Granger takes A fleet laser races on Lake Tahoe
In spite of a menacing-looking lake and sirens on departing rescue boats at the Coast Guard Station, 20 laser sailors showed up undeterred for the Monday Night Laser Raciing Series on Lake Tahoe.
The small craft advisory flag flapped briskly from the adjacent Coast Guard Station as the sailors stood in the parking lot surveying the wind, waves and floundering power boats in the 20-plus knot winds on the lake.
“It’s amazing how much wind these boats can be sailed in,” said Luke Fredericks, one of the racers on Monday night. “The trick is keeping them upright.”
And that proved to be the challenge of the evening.
“I rounded a mark with Eriksson and Granger and the three of us hung on for our lives,” A fleet racer Dan Hauserman said. “I’ve never gone so fast in my laser; it was phenomenal feeling, somewhere between sheer exhilaration and pure terror. I just wondered how we were staying upright and not crashing into each other, as I was barely in control of my boat.”
Others were not so lucky in the various races.
“I rounded the first mark and went for the jibe, and at the same moment a huge gust slammed me into the face of a wave, filling my cockpit with water,” said A fleet racer Matt Clark. “The weight of the water slowed my boat handling and I was capsized. That same gust also capsized two other boats in the top four.”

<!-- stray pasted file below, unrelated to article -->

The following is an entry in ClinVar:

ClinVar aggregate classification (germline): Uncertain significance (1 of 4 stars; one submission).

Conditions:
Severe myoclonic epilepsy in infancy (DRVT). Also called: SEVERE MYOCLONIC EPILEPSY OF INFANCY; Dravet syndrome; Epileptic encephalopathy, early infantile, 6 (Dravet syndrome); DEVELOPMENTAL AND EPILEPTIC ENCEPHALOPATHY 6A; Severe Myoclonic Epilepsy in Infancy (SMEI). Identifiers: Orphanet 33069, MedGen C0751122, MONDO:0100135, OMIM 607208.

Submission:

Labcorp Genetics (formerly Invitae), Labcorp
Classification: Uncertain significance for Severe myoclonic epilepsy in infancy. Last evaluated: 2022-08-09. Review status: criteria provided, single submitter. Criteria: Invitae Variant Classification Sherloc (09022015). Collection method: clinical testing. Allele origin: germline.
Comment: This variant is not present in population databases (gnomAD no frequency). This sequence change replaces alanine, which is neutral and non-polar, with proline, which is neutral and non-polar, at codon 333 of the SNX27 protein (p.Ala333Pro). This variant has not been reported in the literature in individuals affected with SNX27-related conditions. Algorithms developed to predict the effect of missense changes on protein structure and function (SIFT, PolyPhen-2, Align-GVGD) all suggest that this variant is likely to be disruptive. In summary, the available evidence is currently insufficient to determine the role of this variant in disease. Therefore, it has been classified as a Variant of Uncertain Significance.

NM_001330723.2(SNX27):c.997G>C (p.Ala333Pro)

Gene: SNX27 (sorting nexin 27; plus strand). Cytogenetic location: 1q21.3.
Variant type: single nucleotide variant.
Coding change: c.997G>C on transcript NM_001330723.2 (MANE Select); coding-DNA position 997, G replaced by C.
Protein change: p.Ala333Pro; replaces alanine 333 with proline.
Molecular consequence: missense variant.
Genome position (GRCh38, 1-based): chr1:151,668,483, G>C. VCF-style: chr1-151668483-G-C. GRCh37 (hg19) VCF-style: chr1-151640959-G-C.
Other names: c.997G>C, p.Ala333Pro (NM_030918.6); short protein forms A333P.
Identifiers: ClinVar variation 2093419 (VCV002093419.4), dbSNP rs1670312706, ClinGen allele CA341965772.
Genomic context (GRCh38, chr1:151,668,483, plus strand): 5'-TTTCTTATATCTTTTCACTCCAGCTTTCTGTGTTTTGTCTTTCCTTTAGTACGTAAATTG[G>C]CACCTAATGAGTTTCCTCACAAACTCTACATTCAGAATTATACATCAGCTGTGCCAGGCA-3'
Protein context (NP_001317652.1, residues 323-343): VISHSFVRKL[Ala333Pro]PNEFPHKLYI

Jibing in heavy winds is a mastered skill in a laser. There are two ways to turn a sailboat.
One is called tacking, where the bow, or front end of the boat, goes through the wind.
The other is a jibe, where the stern goes through the wind.
The difference is noticeable even to the novice sailor, as the sail flaps and moves slowly in a tack, whereas in a jibe the sail flies rapidly across the boat. The momentum of the sail swinging across the boat can cause the end of the sail to dip in the water, which rounds the boat up and capsizes the boat and sends the sailor swimming. The sailor must then swim around, grab onto the dagger board and use their body weight to slowly right the boat.
To add insult to injury, it is not uncommon for the boat to flip back on top of the sailor, leaving them to try to right the boat a second time.
At the end of the evening, Jim Granger, Justin Casey and Stan Eriksson took the races in the A fleet and Chaco Mueller, Kiwi Moore and Courtney Taves finished first, second and third in the B fleet.
The scores of the top five evidenced how tough the sailing was, as almost everyone had a deep race.
Jim Granger 9 pts
Justin Casey 11 pts
Stan Eriksson 12 pts
Buff Wendt 12 pts
Dan Hauserman 17 pts
Chaco Mueller 5 pts
Kiwi Moore 6 pts
Courtney Taves 7 pts
Brad Tyler 12 pts
Jacob Freepons 15 pts